Tuxedo Park: The Historic Houses was privately published last year by Tuxedo Historical Society, with money raised from homeowners. It's designed by a top graphic artist named Hilary Kliros and printed on sumptuous Italian paper. I've shown it to commercial publishers who said they couldn't match its quality. The project has changed my thinking about the potential of private publishing. (The book, co-edited by Christian R. Sonne and Chiu yin Hempel, is available at http://www.tuxedohistoricalsociety.org/.)
Tuxedo Park School
Tennis House Columns
Lake and Tennis House
5) What has been your favorite photography project/subject and why?
Tuxedo Park has been among my favorite projects. The place has a craggy, Picturesque character, with rustic stone houses designed by Bruce Price that seem to grow right out of the cliffs. I love rain, and it seemed to rain almost constantly during my six months of shooting there. The place became a rain forest. I was blessed each day with uncanny effects from the heavens: sun bursts through dark clouds, fog banks drifting up the steep hills; rain drops glistening on gardens. This atmosphere pervades the book. Another editor might have grumbled, "more sun." But my editors knew the Park and knew we had it right. A perfect project.
Hills in Mist
6) What is your favorite pastime after your career in photography?
Hiking with my wife Jenny, son Jamie, and our new dog. At nine, Jamie's just turned a corner: he now walks ahead of us, enjoys steep open faces, and is more or less fearless. New York City is not unlike San Francisco in that's it's surrounded with magnificent parks, mainly to the north along the Hudson River.
7) What are you reading at the moment?
The Intelligence of Dogs, by Stanely Coren. My puppy Retriever is resisting house breaking, and I hope this book will reveal whether her many accidents are truly those, or if she has, in fact, a cruel design upon our antique oak floors.
8)Where do you like to go to get "away from it all"?
We have a small Greek Revival house in the farm country that we escape to on weekends. Though it was surely built by a local carpenter, it has fine proportions. In its whiteness (no shudders) it becomes a gleaming sculpture. I can stare at it for hours. I've taken many pictures of it, some of which you can see on my Web site. (http://www.jamesbleecker.com/)
House, New Concord
9) What are you never without?
I should say my camera, right? I will correct that soon by buying a small digital camera that I can keep glued to my hand.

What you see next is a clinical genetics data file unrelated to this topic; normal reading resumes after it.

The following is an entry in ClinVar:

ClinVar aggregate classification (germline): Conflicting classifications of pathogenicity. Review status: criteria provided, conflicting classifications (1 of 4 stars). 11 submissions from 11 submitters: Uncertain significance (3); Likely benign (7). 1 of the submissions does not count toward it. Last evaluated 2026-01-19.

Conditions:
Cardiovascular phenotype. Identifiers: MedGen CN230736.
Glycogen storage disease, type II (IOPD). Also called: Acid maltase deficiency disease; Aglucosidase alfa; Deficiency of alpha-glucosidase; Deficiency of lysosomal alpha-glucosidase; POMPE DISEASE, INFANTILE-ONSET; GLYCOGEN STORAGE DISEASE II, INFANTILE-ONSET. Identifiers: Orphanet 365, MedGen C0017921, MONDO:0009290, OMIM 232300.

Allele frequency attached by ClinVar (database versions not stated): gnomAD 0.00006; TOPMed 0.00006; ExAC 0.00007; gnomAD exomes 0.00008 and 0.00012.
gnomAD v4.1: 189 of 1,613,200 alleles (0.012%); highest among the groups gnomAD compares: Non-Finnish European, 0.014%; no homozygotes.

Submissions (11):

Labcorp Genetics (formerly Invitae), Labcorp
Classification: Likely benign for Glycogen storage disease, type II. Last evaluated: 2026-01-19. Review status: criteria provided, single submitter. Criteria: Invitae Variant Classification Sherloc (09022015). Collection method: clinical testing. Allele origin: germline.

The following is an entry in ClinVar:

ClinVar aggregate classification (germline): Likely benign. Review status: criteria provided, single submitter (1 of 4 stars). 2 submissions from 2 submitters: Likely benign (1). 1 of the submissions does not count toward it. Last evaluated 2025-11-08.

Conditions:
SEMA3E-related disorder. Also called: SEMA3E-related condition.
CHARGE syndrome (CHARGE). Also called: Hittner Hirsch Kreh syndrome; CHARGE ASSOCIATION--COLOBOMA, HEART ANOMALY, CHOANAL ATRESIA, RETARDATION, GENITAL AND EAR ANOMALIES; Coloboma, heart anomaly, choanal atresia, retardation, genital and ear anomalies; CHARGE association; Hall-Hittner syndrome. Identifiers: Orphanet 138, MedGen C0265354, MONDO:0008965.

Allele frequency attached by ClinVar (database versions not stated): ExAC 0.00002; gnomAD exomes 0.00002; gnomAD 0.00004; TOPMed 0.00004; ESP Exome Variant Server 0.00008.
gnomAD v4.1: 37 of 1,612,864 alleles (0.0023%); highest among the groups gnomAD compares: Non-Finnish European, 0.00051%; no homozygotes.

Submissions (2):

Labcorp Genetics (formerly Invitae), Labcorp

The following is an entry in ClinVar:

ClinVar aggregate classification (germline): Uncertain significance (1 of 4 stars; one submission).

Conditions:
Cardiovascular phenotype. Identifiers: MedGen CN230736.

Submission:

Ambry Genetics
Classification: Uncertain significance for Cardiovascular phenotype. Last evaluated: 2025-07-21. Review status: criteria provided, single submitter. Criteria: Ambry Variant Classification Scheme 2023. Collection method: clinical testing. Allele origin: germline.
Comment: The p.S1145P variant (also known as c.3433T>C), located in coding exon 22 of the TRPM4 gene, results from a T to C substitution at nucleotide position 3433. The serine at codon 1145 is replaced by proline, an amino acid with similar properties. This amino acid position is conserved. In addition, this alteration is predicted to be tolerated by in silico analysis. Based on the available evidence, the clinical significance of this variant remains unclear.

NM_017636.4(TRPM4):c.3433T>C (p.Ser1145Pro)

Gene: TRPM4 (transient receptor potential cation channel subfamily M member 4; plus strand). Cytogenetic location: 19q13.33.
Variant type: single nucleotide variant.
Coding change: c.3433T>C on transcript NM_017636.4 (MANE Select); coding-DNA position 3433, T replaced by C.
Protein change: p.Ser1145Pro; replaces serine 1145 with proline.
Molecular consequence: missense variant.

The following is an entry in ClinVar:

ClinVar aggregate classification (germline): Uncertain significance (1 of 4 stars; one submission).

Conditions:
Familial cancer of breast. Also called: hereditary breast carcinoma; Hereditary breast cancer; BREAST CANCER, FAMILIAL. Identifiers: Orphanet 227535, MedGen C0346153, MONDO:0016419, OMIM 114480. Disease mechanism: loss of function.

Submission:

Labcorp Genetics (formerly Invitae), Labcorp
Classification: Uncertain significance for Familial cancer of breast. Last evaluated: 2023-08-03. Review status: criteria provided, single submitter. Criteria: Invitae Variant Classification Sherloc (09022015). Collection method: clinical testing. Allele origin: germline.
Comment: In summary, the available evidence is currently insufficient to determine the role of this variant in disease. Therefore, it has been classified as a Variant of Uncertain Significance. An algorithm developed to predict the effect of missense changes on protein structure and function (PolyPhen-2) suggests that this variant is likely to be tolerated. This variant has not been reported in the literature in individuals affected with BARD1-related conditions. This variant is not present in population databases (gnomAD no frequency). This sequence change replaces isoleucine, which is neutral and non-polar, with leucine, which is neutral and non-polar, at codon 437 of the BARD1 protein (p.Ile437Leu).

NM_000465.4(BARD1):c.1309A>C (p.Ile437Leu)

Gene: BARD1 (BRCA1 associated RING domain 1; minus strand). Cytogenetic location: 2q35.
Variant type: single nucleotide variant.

10) If you could be anywhere anytime, where and when would that be?
I would be transported to the southeast coast of Maui in rainy season. That's the steep side of the island. The twisty road along the ocean threads in and out of the mountains and past innumerable waterfalls dropping hundreds of feet. It's all shrouded in mist and you can only imagine the height of the peaks above you. Rain and fog: is there a motif running through this conversation?
11) Who are your heroes and why?
While he was more of a grouch than a hero, I admire Walker Evans. His iconic photos of Depression-era towns stop me in my tracks. He brings dignity and stature to simple buildings like a vernacular Southern church or a gas station. It's partly his straight-on, no-nonsense compositions, and partly his soft Pictorialism: opposing styles brought together without irony. I feel his pictures are honest and ennobling. That, to me, is close to a heroic accomplishment – at least in artistic terms.
Barn, New Concord
12. What are you up to at the moment?
I'm working on my next show in Chelsea, which will feature giant prints of the High Line. The High Line is a massive, rusting elevated railway cutting through the Chelsea gallery district of Manhattan. It threads its way into and out of the old warehouses here, the buildings actually enveloping it. I suppose it was too massive for anyone to take on the task of demolishing it, so it sat idle for years. Now it's being adapted as a greenway park; imagine walking through thirty blocks of Manhattan at an elevation of 30 feet, like King Kong.
The High Line appeals to my love of old or abandoned structures – in this case one that cuts through some of New York's swankest new architecture, making for startling juxtapositions. New York's only contribution from Frank Gehry, the new IAC building, is the backdrop for one of my photographs.
It's fun not to be photographing houses for a change. But guess what? One building along the High Line is a semi-ruinous 19th-century office that someone has stabilized. They've built a modernist townhouse within – and peeking out from – the crumbling walls. Now that's a house I could live in.
(This show opens in November at Allen Sheppard Gallery, 530 West 25th Street. http://www.allensheppardgallery.com/)
Please take a moment to check out James' website to see many more stunning photos and find out more about the book Tuxedo Park: the Historic Houses.